Amongst the Heather

Recently I’ve begun helping my new friends Joan and her husband John with their exciting woodland restoration project. Once dominated by non-native Sitka spruce, the site now has a diverse range of trees including rowans, larches, oaks and wild cherries. As a result, it’s attracted plenty of wildlife from bumblebees to pine martens! So far I’ve been getting stuck in with rescuing trees, which involves cutting the plastic tubes off of saplings that have outgrown them. I was rewarded with a feast of wild raspberries and plenty of opportunities to photograph invertebrates and an outrageous fungus!

Joan pointed out the two types of heather, which on closer inspection couldn’t be more different. Bell heather (above left) is a rich pink colour and each flower is a fat, tubular bell. Ling heather is a much paler violet and its flowers have wider, skirt-like heads. The heather attracted plenty of insects – I spotted ladybirds, flies, bees and butterflies wafting around the purple sprays.

As I searched for any trees that may look a little large for their tubes, I happened to glance down at a sodden tree stump and noticed a huge stack of caterpillars! There were perhaps a dozen of them all wrapped around each other, sat out in the open for anyone to find. I quickly texted my friend Lucy, whose insect knowledge was far superior to mine, and she told me they were buff tip moth caterpillars. I’d never seen so many caterpillars together before and it was such a treat getting to photograph them.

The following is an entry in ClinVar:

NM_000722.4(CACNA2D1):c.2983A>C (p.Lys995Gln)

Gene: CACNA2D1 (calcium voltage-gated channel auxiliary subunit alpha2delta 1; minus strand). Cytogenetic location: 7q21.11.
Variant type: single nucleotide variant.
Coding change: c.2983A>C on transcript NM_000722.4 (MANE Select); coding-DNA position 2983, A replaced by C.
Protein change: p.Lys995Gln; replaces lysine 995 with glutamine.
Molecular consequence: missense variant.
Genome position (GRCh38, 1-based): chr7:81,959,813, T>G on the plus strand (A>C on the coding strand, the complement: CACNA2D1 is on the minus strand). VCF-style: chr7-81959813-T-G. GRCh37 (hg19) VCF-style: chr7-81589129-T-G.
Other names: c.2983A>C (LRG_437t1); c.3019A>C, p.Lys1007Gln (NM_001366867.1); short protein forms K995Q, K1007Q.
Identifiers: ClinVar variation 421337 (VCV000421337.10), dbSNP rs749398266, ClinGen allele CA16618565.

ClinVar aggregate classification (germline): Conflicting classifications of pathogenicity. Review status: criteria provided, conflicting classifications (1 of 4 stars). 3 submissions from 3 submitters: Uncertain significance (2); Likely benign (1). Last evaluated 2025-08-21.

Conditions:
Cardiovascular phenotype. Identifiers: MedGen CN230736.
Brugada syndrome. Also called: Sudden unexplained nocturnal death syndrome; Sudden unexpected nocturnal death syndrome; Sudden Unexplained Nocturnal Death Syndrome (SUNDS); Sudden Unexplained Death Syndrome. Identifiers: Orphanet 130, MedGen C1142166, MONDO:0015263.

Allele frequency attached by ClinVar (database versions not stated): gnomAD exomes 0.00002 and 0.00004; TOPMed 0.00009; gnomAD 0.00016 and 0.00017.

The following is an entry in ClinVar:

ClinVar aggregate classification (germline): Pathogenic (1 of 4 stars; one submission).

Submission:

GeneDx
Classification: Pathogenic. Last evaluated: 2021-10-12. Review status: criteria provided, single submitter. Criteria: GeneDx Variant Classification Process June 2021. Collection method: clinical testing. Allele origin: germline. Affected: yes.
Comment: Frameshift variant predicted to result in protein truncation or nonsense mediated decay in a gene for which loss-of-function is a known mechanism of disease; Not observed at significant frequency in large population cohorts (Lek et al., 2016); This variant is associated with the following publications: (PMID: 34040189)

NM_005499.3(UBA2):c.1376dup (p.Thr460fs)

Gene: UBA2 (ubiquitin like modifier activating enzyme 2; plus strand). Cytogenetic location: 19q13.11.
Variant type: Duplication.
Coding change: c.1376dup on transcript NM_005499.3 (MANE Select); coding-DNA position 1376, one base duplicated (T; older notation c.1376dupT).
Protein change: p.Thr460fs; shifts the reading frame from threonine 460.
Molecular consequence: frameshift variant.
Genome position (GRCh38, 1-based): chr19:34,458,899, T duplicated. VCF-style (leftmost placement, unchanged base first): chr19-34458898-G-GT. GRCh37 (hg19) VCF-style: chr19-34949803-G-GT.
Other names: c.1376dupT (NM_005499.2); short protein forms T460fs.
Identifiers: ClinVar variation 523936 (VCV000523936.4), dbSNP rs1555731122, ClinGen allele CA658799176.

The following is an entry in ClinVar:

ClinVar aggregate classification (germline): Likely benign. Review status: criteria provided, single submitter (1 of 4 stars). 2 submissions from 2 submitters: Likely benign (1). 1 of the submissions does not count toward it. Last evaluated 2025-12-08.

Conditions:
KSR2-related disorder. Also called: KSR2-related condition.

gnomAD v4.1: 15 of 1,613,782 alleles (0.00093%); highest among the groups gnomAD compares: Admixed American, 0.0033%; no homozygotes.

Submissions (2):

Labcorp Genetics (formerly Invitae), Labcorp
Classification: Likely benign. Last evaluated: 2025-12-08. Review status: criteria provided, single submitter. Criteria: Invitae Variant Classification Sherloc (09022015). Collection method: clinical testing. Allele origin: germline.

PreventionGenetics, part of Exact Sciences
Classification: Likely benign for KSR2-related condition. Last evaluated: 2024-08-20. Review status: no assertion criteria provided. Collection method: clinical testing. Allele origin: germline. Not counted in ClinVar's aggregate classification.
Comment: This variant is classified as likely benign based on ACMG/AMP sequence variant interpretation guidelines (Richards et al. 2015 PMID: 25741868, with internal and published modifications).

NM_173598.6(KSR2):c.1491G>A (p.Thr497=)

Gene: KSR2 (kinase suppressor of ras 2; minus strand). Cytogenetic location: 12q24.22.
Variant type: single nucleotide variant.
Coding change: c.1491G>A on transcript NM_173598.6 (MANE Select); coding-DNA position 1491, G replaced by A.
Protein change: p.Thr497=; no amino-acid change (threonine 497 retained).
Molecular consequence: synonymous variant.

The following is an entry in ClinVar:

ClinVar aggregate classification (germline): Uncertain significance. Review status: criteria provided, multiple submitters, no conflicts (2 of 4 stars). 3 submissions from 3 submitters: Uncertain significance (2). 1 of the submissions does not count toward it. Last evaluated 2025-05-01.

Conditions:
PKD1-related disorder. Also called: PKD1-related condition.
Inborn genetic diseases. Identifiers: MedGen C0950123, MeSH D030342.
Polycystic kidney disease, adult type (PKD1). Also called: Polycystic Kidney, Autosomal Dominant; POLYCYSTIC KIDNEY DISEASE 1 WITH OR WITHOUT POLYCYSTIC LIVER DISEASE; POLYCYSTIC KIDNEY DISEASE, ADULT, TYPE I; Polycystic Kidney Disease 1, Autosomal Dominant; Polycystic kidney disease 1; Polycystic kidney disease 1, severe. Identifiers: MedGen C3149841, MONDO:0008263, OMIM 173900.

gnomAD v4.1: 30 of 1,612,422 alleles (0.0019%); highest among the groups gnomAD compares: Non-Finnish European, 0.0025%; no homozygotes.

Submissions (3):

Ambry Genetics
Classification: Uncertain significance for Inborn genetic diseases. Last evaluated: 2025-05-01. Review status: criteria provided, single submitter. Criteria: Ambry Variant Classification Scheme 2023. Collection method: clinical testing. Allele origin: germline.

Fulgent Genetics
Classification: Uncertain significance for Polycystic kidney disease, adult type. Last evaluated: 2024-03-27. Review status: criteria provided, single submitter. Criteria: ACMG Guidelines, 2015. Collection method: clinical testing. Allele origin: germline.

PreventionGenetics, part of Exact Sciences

Unfortunately after a couple of hours tree rescuing the midges made their presence a little too intense, so I headed back to the clearing where we’d left our bags. I could see a winding tendril of smoke from the fire John had started to make tea, but the sprawling mass of heather, bracken and saplings made it tricky to find a route there. Several times I was blocked off and it took me a comical amount of time to find the pressed footpath that I took on the way out. Just before I sat down to tea and posh biscuits, Joan pointed out an excellent nerd find: a stinkhorn fungus. I’d only seen one of these before and it hadn’t looked its best, but this one was looking fabulous. An excellent end to an afternoon’s rescuing!

New Visitors


Although I’m naturally quite an introverted person and love having time to myself, I’ve still struggled to adapt to the lockdown routine. I like to potter around outside for hours while I write or just watch the world go by, so it goes without saying that I’ve missed wildlife far more than the pub. Alerts have hit my local Facebook groups about ospreys just a few miles away from me and orcas (orcas!) further along the coast, but lockdown measures have kept me stuck in one spot.